For what was on the surface “a great leap” forward Eno, Eno and Lanois` score doesn’t feel celebratory. There are no fanfares, no ticker tape, no parade. Instead they accurately echo the “exultant isolation” Mike Collins felt as he piloted that command module to the far side of the moon, searching for signs of his moon-walking colleagues, and The Eagle. An Ending (Ascent) is a soundtrack to transcendence. A prophetic post-singularity hymn. Predicting a Human Race finally free of the flesh. Evolved into unified code. Here to go. Nearly gone. Hurtling out into the unknown. An Ai choir joined in prayer to the bodies and the dying planet we`ll leave behind. A sadness as the-way-we-were is jettisoned like a spent fuel casing as we exit orbit. The green and blue ball disappearing. It`s a breath-taking piece of music that sings of sacrifice. An ending, and a beginning.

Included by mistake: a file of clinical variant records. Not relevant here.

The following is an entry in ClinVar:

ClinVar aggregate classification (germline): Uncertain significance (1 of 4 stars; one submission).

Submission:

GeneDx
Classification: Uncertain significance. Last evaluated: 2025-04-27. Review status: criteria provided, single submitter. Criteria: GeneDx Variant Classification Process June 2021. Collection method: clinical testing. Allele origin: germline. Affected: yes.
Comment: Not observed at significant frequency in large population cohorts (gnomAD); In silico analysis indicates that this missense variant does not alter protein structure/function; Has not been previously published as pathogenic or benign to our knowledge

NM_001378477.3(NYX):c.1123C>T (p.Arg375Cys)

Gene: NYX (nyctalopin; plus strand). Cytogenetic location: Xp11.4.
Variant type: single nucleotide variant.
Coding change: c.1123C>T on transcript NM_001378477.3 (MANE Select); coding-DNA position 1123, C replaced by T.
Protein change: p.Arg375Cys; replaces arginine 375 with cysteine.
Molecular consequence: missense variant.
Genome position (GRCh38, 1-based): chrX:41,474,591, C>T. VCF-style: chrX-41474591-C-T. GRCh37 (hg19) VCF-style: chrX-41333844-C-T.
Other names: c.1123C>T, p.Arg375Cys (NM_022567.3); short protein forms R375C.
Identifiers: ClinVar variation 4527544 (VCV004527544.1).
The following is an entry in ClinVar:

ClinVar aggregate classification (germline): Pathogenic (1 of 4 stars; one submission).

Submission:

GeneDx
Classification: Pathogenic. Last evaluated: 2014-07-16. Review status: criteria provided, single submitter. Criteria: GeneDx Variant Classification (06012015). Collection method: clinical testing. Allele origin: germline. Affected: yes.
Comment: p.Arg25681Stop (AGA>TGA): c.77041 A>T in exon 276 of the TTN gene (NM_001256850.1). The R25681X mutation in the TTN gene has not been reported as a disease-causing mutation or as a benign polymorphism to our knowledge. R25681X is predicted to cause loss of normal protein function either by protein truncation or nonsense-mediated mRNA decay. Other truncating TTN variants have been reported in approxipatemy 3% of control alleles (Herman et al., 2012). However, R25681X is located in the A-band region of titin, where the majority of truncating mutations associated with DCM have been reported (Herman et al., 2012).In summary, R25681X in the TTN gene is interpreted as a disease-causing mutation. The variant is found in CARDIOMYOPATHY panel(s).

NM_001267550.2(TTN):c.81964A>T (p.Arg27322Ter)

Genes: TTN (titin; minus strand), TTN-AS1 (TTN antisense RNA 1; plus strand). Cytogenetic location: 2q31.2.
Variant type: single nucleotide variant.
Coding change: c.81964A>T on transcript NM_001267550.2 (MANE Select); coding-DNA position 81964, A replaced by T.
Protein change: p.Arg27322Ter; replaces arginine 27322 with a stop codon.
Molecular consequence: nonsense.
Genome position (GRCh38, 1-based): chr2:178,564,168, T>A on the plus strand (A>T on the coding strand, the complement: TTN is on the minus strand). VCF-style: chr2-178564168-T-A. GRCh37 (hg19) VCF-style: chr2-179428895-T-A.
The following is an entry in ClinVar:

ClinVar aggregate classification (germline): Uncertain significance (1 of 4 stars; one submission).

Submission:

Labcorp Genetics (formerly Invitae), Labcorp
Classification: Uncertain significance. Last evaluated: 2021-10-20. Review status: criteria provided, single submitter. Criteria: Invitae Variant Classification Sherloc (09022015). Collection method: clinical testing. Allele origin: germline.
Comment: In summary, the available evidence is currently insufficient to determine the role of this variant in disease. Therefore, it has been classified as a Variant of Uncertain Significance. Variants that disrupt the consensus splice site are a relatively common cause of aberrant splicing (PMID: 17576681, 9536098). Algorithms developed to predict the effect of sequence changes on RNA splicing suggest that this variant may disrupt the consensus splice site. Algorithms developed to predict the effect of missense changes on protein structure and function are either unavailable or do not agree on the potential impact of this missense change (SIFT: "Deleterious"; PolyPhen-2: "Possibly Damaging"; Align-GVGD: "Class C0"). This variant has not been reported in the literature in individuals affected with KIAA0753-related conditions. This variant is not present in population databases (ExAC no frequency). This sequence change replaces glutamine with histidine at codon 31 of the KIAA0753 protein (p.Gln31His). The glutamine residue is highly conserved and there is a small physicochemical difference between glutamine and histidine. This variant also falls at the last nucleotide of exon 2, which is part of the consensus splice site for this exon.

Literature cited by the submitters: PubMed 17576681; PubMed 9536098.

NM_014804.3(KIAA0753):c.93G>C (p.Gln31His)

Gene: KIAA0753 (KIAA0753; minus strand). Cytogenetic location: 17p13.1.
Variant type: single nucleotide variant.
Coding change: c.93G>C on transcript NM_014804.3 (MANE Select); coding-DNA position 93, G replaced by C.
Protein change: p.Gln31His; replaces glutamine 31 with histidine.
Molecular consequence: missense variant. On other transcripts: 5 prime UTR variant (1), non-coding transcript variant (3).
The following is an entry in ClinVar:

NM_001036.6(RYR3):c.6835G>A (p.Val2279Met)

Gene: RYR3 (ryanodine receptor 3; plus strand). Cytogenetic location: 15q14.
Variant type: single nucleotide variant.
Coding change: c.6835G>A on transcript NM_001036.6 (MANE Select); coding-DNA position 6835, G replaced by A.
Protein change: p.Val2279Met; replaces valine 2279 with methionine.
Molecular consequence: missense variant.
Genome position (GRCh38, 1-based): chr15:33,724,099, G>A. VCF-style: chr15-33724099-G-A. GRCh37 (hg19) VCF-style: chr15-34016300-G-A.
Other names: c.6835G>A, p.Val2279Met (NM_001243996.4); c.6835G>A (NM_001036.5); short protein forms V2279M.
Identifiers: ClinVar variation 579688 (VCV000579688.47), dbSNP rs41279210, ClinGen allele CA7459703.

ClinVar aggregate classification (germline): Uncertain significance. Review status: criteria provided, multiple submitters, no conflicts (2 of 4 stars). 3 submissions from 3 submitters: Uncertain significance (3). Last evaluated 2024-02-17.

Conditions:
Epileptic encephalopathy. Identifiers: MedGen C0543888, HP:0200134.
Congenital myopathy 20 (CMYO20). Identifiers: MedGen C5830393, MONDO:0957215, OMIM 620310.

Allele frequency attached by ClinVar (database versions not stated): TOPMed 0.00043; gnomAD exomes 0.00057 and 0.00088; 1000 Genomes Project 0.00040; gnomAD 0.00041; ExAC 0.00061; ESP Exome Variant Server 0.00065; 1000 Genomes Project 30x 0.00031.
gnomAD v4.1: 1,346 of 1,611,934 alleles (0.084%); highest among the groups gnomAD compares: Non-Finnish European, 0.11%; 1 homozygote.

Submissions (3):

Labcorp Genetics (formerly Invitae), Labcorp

On the 50th anniversary of Neil Armstrong`s one small step, the “Apollo” album will be reissued on vinyl, in an extended edition, which contains two sides of new compositions. Three tracks from Roger, three from Daniel and five from Brian. All taking their cues from the more melodic originals, like Under Stars, and Silver Morning. Rather than the abstract nature of pieces such as Matta and Secret Place. Pedal steel is in evidence. There are even distant drums, Muscle Shoals keys. The music referencing Eno`s back catalogue. Capsule recalling Taking Tiger Mountain`s “Prog Blues”. The End Of A Thin Cord described by Harmonia-esque synths. Pianos painting the mirrored surfaces of calm, still oceans, in the manner of Eno`s collaborations with Harold Budd. Finegrained approaching Deep Blue Day.
But these new pieces don’t carry the power of the original album, perhaps because they simply recreate it. Perhaps because those original recordings marked a series of firsts. The first time Eno had worked with Lanois. The first time Roger had recorded. The first time Eno used the Yamaha DX7. The first commercially available digital synthesizer. And of course they were soundtracking man’s first steps on the moon. Great music attempts to capture great emotions. Without that spark it becomes just music.